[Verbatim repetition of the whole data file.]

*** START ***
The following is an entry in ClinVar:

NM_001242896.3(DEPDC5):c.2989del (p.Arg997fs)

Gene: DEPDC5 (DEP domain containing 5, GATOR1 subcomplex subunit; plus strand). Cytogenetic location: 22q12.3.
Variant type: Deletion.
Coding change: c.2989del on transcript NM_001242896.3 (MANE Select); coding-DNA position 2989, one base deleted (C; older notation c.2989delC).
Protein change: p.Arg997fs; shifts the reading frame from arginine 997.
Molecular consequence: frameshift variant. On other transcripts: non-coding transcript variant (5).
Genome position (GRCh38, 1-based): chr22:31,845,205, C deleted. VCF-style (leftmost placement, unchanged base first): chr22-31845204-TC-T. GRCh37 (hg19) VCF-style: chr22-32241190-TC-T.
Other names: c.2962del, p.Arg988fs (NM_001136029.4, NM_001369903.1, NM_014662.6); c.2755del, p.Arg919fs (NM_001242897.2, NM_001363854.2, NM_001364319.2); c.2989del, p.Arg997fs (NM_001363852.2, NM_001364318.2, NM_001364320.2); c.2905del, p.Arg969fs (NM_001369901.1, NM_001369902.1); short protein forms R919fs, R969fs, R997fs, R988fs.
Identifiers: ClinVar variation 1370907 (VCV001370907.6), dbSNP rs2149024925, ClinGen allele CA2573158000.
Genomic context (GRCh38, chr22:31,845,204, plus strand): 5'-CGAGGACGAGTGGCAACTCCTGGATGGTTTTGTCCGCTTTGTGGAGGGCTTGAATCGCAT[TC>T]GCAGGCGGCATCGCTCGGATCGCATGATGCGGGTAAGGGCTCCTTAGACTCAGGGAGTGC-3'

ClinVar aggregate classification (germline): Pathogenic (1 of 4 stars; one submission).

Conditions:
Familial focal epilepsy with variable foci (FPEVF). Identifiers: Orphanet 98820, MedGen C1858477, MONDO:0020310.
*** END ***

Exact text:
The following is an entry in ClinVar:

NM_001242896.3(DEPDC5):c.2989del (p.Arg997fs)

Gene: DEPDC5 (DEP domain containing 5, GATOR1 subcomplex subunit; plus strand). Cytogenetic location: 22q12.3.
Variant type: Deletion.
Coding change: c.2989del on transcript NM_001242896.3 (MANE Select); coding-DNA position 2989, one base deleted (C; older notation c.2989delC).
Protein change: p.Arg997fs; shifts the reading frame from arginine 997.
Molecular consequence: frameshift variant. On other transcripts: non-coding transcript variant (5).
Genome position (GRCh38, 1-based): chr22:31,845,205, C deleted. VCF-style (leftmost placement, unchanged base first): chr22-31845204-TC-T. GRCh37 (hg19) VCF-style: chr22-32241190-TC-T.
Other names: c.2962del, p.Arg988fs (NM_001136029.4, NM_001369903.1, NM_014662.6); c.2755del, p.Arg919fs (NM_001242897.2, NM_001363854.2, NM_001364319.2); c.2989del, p.Arg997fs (NM_001363852.2, NM_001364318.2, NM_001364320.2); c.2905del, p.Arg969fs (NM_001369901.1, NM_001369902.1); short protein forms R919fs, R969fs, R997fs, R988fs.
Identifiers: ClinVar variation 1370907 (VCV001370907.6), dbSNP rs2149024925, ClinGen allele CA2573158000.
Genomic context (GRCh38, chr22:31,845,204, plus strand): 5'-CGAGGACGAGTGGCAACTCCTGGATGGTTTTGTCCGCTTTGTGGAGGGCTTGAATCGCAT[TC>T]GCAGGCGGCATCGCTCGGATCGCATGATGCGGGTAAGGGCTCCTTAGACTCAGGGAGTGC-3'

ClinVar aggregate classification (germline): Pathogenic (1 of 4 stars; one submission).

Conditions:
Familial focal epilepsy with variable foci (FPEVF). Identifiers: Orphanet 98820, MedGen C1858477, MONDO:0020310.